August 11, 2011
Time with Diana Chapman, the delightful mentor for leaders and leadership teams, is invariably rewarding. HopeLab’s board and management team worked with Diana recently, gaining insight into several useful tools she has refined for “conscious leadership” practices, including the concept of 100% responsibility.
100% responsibility means taking full responsibility, for yourself, your behavior, your choices, your emotional and spiritual wellbeing. 100%. Not more. Not less.
As it turns out, this is non-trivial in today’s world. Getting clear about what it would look like and feel like taking 100% responsibility is confounded by the fact that our lives are so frequently infused with drama.
In particular, we are awash in dramas of our own making, casting ourselves in the role of villain, victim or hero at any given moment. Drama compels us. It lures us. It also derails us from 100% responsibility.
To understand the relationship between villain, victim and hero and 100% responsibility, it’s helpful to examine each of these characters more closely.
First, the victim. Victims take less than 100% responsibility for their lives. They feel at the effect of the world, buffeted by circumstances they perceive as completely out of their control.
Victims seek heroes to rescues them or villains to exploit them. After all, for riveting drama, every victim needs a dastardly villain to haunt them or a splendid hero to rescue them.
When you find yourself saying things like “I can’t do anything about…” or “I just don’t understand why…” , you are playing the role of victim.
Now for the villain. Villains may take more or less than 100% responsibility for any given situation as long as they get to place blame. You will know you have chosen the role of villain if you find yourself in a blaming mode. You may be blaming others or blaming yourself for any given situation, but blame you must.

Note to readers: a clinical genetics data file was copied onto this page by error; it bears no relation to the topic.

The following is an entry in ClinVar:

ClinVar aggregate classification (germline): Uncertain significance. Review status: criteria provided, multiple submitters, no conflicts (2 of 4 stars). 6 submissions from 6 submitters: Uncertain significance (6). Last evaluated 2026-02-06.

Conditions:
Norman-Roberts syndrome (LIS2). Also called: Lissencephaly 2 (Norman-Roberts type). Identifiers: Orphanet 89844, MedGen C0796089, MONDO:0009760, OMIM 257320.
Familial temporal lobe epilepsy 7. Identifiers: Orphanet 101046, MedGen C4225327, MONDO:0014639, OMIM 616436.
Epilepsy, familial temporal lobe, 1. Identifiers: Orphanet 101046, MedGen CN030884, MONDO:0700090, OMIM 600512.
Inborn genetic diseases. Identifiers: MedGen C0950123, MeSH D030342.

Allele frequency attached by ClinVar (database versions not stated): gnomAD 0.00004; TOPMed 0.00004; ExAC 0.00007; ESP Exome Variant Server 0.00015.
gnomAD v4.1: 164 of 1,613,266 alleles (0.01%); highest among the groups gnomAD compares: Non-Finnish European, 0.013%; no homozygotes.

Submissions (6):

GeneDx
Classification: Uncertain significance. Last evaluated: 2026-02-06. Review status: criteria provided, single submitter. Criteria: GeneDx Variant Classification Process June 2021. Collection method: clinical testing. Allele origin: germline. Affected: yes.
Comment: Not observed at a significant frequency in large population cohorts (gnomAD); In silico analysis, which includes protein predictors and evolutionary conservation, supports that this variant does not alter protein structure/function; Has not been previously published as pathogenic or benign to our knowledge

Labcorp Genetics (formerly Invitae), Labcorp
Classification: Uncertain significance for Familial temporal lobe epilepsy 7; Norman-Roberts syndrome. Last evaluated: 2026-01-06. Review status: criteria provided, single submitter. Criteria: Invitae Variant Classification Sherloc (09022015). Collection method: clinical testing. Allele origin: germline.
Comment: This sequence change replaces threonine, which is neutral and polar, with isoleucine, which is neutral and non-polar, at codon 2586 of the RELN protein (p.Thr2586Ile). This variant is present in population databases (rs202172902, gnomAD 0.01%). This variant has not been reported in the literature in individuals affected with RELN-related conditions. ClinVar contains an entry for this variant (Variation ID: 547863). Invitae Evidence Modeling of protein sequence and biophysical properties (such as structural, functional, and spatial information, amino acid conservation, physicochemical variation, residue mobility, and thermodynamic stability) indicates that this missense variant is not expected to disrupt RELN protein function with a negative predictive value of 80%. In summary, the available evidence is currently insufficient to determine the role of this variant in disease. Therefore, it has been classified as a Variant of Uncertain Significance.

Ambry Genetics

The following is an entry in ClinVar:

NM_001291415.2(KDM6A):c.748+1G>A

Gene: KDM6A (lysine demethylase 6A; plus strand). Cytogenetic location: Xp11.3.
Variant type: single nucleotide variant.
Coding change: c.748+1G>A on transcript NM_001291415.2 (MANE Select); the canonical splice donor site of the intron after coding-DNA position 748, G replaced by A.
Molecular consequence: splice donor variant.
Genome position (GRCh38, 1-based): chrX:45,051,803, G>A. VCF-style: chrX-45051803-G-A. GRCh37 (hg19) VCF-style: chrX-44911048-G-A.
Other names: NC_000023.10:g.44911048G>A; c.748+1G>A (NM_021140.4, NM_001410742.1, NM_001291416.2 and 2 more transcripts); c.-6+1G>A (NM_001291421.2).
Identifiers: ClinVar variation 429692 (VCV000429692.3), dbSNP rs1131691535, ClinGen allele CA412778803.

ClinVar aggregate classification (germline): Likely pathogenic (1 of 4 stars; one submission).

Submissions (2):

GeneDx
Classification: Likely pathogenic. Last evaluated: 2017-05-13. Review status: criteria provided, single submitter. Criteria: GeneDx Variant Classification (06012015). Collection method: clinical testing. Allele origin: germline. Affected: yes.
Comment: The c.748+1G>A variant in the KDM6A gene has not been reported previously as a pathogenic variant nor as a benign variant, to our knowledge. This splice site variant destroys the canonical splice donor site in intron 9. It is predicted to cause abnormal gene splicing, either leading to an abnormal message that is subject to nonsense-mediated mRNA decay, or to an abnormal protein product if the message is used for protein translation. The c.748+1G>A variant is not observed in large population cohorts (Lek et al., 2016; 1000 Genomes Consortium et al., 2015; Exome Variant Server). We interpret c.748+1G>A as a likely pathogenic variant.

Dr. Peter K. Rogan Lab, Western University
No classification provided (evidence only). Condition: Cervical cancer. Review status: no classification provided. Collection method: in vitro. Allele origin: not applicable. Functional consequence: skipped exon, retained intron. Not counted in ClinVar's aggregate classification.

If you find yourself saying things like “Whose to blame for this?” or “It’s not my fault, it’s his/her/theirs…” you are playing the villain. A villain requires a victim to exploit or a hero to scheme against in order to thrive.
Heroes are another matter entirely. Heroes take more than 100% responsibility for situations, seeking temporary relief from pain or discomfort they would just as soon avoid. They like to rescue others (or themselves) but the relief in their rescue is always temporary. A hero needs a villain to battle or a victim to save.
When you are on the villain-victim-hero triangle, you are by definition, playing one of these roles. What’s more, you don’t even need others to join you on the triangle, you can play all three roles yourself if you so choose!
Imagine you are member of a work team. One of your colleagues is not getting his work done and it is affecting the team’s performance. You step in and create a work around to get the job done, playing the role of hero by taking on more than 100% responsibility and doing nothing to resolve the underlying situation. You later complain to a colleague that you are exhausted from staying up half the night to get the work done, blaming your teammate for his sub-standard performance and your exhaustion. You are in perfect villain mode. Elegantly shifting roles, you go on to bemoan the fact that you can’t understand why your team leader does not recognize this dynamic and fix it, assuming the victim role and taking less than 100% responsibility for your part in the drama you helped produce.
Well, what’s left then? If we’re not playing villain, victim or hero, what are we doing exactly? The good news is we are all capable of stepping off of the triangle at any time. Curiosity is a great aid in taking that step. Curiosity takes you back to yourself and out of the role(s) you are playing.
Present with yourself, you are not interested in blame, you get curious about gaining insight. Present with yourself, you are not interested in temporary fixes, you are curious about meaningful resolution. Present with yourself, you do not feel buffeted by the world, you feel grounded, clear and energized.
Most of us, for most of our lives, live on the triangle. Our culture supports this. Entire industries are based on this. (Think entertainment industry, cosmetics industry and all political campaigns for a few quick examples.)
The triangle is not “bad” and presence “good”. It is simply a matter of preference, a choice we are free to make, consciously, at any time. We can live consciously – taking 100% responsibility for where and how we’re spending our “one wild and precious life” – or we can do so unconsciously. In this very moment, we can live on the triangle or off the triangle. The choice is ours.
What are you choosing?
Pat is President and CEO of HopeLab and Chair of the Board of Zamzee, the social enterprise launched by HopeLab in 2010. Pat previously held the position of President and Executive Director of the San Francisco AIDS Foundation for 15 years and was a Peace Corps volunteer in Kenya, East Africa from 1982–1985.
Image by yui.kubo, flickr.